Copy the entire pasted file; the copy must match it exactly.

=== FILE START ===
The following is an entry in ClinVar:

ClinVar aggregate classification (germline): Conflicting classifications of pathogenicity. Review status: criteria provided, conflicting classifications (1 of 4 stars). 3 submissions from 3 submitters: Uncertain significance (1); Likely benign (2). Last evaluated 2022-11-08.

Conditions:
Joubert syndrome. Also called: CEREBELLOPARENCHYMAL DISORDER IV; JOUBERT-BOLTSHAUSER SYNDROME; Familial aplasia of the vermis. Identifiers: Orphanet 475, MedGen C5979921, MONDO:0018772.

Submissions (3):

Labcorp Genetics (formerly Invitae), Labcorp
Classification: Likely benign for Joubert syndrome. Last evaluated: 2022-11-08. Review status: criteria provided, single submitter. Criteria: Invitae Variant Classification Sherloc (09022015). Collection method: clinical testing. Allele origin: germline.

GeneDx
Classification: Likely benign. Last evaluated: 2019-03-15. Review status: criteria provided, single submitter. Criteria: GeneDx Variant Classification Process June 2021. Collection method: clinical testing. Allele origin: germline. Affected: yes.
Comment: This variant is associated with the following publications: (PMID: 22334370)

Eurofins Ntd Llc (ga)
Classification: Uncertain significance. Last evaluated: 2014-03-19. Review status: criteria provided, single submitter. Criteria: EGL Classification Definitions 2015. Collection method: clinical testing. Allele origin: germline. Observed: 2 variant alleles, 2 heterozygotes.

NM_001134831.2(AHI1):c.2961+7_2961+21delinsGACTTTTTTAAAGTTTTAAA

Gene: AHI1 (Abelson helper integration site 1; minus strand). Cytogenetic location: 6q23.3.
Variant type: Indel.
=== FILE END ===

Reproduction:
The following is an entry in ClinVar:

ClinVar aggregate classification (germline): Conflicting classifications of pathogenicity. Review status: criteria provided, conflicting classifications (1 of 4 stars). 3 submissions from 3 submitters: Uncertain significance (1); Likely benign (2). Last evaluated 2022-11-08.

Conditions:
Joubert syndrome. Also called: CEREBELLOPARENCHYMAL DISORDER IV; JOUBERT-BOLTSHAUSER SYNDROME; Familial aplasia of the vermis. Identifiers: Orphanet 475, MedGen C5979921, MONDO:0018772.

Submissions (3):

Labcorp Genetics (formerly Invitae), Labcorp
Classification: Likely benign for Joubert syndrome. Last evaluated: 2022-11-08. Review status: criteria provided, single submitter. Criteria: Invitae Variant Classification Sherloc (09022015). Collection method: clinical testing. Allele origin: germline.

GeneDx
Classification: Likely benign. Last evaluated: 2019-03-15. Review status: criteria provided, single submitter. Criteria: GeneDx Variant Classification Process June 2021. Collection method: clinical testing. Allele origin: germline. Affected: yes.
Comment: This variant is associated with the following publications: (PMID: 22334370)

Eurofins Ntd Llc (ga)
Classification: Uncertain significance. Last evaluated: 2014-03-19. Review status: criteria provided, single submitter. Criteria: EGL Classification Definitions 2015. Collection method: clinical testing. Allele origin: germline. Observed: 2 variant alleles, 2 heterozygotes.

NM_001134831.2(AHI1):c.2961+7_2961+21delinsGACTTTTTTAAAGTTTTAAA

Gene: AHI1 (Abelson helper integration site 1; minus strand). Cytogenetic location: 6q23.3.
Variant type: Indel.